We've all listened to a Sunday morning sermon where the speaker informs us of the faith of a Biblical character and all he or she did with—or for—God. You may have also attended Bible studies where leader did the same thing.
The speaker may look at the author's purpose for writing the text. They may look cultural context to explain obscure actions or sayings. They may even explain what words mean in their original language. The goal is to increase our intellectual understanding. I'm guilty of all the above when speaking to a congregation.
Our normal (western) approach to the Bible is to acquire knowledge; but why is that? I think most people would say it's because they want the truth, the correct answers to their questions about their faith. They don't want to believe the wrong things. But can we learn faith? Can we reduce faith to an academic pursuit? Gaining knowledge to distil into the 'right' doctrinal statements. Statements we agree on intellectually?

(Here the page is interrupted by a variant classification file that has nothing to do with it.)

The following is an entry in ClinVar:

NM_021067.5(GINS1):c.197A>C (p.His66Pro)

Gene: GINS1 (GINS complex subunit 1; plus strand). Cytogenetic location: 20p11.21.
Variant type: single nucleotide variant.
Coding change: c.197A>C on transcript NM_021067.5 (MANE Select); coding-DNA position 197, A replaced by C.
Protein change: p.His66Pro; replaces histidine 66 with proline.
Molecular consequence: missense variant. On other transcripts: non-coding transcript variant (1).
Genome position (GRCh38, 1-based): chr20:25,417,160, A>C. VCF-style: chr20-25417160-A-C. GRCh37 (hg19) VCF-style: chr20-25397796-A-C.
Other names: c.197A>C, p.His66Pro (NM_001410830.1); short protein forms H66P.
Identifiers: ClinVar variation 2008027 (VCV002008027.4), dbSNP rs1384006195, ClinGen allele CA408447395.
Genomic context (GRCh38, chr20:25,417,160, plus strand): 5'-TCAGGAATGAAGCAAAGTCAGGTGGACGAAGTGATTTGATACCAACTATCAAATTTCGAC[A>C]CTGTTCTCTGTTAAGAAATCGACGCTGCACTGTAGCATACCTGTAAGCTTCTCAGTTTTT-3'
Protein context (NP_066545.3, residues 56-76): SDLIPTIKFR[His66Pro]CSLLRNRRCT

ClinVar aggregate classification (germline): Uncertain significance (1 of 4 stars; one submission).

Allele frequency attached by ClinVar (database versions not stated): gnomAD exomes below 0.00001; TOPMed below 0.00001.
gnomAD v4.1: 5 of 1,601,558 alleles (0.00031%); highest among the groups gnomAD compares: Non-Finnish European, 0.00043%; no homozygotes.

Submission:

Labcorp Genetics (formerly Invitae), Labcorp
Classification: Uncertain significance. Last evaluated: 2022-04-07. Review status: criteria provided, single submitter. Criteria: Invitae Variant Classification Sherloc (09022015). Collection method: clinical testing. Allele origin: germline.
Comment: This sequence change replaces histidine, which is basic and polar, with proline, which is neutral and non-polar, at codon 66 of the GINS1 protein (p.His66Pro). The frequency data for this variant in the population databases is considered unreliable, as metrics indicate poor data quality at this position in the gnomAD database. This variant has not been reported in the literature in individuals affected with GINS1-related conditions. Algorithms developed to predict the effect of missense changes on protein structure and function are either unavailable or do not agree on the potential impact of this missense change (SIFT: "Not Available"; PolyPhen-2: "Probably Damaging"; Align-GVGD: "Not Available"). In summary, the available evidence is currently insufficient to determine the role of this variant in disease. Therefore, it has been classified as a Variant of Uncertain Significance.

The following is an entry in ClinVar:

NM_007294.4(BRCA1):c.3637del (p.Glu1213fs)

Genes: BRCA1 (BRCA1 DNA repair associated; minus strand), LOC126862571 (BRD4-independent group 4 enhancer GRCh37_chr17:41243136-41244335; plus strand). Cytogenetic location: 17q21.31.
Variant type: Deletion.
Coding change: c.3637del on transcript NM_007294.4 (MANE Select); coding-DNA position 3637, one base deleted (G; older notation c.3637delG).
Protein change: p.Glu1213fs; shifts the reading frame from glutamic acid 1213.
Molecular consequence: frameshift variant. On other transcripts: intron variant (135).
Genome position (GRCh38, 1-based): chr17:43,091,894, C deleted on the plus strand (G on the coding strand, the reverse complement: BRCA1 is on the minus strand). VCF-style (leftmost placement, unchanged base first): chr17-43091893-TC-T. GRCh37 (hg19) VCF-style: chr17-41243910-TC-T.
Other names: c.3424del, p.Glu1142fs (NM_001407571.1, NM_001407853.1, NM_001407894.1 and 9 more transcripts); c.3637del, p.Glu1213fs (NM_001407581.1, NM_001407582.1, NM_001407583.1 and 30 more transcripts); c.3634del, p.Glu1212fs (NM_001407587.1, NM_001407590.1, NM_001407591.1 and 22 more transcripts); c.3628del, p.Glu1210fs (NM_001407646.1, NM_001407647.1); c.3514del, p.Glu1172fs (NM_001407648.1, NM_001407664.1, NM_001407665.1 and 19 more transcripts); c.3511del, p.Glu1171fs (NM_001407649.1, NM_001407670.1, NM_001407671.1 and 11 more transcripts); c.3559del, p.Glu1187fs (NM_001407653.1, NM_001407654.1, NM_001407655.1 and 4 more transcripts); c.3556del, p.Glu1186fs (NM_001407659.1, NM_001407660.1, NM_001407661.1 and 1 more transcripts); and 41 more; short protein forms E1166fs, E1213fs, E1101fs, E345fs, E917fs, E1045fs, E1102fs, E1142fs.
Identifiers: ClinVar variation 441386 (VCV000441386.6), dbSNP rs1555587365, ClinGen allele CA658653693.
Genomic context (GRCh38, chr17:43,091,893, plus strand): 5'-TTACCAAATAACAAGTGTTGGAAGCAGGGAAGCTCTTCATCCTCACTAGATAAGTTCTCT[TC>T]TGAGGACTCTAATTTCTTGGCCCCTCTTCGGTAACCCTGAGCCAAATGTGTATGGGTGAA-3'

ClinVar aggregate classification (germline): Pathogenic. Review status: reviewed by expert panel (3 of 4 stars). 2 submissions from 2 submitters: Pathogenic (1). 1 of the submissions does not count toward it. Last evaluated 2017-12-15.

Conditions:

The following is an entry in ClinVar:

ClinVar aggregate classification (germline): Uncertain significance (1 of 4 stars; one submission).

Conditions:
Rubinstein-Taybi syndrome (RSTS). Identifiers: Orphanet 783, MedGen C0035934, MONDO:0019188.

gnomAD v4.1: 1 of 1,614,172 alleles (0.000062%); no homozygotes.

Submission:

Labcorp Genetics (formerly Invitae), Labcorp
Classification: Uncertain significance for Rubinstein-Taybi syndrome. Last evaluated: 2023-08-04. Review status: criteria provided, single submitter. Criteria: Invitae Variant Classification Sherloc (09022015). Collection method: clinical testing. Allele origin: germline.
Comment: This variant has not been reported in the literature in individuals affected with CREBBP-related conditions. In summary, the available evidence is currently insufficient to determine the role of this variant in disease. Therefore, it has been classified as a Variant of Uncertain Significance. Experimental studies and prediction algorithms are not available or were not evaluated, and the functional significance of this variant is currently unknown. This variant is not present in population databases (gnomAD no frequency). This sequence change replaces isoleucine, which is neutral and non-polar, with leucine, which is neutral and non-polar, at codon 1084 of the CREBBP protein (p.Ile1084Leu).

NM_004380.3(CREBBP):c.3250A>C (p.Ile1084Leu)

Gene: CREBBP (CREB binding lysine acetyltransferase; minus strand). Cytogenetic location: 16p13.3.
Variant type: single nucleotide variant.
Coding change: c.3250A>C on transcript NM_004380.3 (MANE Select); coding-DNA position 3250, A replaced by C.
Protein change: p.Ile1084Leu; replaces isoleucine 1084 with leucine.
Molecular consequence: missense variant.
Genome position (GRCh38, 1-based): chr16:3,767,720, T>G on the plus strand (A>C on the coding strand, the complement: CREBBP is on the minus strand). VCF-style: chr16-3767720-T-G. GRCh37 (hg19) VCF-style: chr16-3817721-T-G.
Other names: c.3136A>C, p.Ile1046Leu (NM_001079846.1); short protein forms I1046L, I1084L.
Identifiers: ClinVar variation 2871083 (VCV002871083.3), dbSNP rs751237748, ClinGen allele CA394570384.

If we reduce faith to an intellectual agreement with the 'correct' doctrinal statements, to believing the 'right' things, then faith becomes objectified and separate from us. It is now an object I study. It is not part of me and who I am, and I no longer have faith, I study it.
I think faith is more than this. It's personal to you, part of who you are. A reality you experience, live by, and put into practice rather than a subject you study. Faith engages with your life, personal desires, experiences, wants, needs, and crises. It's transformative, it grows you as a person. It increases your capacity to love, to forgive and to have compassion. Faith is something we live.